I shook hands with Nathan McCoy, the president of the group, and got comfortable with the lounge and its many inhabitants, all Linux enthusiasts. We initiated the discussion with a clearer picture of my goal: to not only raise school awareness of open source, but perhaps bring a transition to the school's decadent technology.
The theme? Spark interest, then push an idea! 2 years is ample time to work this through.
Open to suggestions, I was suprised beyond measure of the loads of ideas they contributed, most of which were extremely high quality.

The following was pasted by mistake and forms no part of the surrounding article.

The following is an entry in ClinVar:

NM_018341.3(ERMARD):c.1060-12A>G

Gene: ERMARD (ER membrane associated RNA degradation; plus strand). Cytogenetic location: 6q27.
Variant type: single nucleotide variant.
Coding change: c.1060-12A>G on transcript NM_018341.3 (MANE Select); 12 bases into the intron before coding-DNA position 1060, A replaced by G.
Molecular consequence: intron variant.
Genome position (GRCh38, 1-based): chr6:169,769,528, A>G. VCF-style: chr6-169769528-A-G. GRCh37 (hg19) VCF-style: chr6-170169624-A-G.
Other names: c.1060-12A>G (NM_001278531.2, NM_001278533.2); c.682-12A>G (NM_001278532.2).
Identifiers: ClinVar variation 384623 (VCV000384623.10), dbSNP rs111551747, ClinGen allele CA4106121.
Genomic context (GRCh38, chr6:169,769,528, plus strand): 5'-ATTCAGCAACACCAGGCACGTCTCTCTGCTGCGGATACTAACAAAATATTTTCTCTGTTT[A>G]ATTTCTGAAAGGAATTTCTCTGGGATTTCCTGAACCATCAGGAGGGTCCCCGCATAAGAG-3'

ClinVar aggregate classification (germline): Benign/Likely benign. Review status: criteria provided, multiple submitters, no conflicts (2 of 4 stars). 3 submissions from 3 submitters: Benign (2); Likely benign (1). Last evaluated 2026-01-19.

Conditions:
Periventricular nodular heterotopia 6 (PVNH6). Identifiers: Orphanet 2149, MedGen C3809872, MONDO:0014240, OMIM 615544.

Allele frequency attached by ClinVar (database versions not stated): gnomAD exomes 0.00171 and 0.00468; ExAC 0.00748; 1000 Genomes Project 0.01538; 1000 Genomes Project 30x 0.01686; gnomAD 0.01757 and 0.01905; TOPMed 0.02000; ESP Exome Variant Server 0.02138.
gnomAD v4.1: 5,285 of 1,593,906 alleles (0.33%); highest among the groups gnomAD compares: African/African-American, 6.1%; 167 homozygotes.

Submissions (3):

Here are ideas for the moderate course.
- Grassroot entry: start from the bottom, slowly build up on it.
- Start a computer group in school, or more specifically, a LUG.
- *Set up timetables, meetings, and events.
- Acting closed, make the ideas "trendy" (ex. instead of talking of jargon like "open source," I relate it to people, consider what they care about, and make it seem like another Windows and just as easy - or even more appealing - to use.)
- Showcase applications that I create or tricks/tips to the group.
- For instance, say I wanted a few computers in the library to run Linux. I would contact the district office to see if anyone else has tried this, and if it's permissible to try this in the school.
- I can talk with the school's computer science teacher and see his views on Linux in school. Striking a negotiation would help.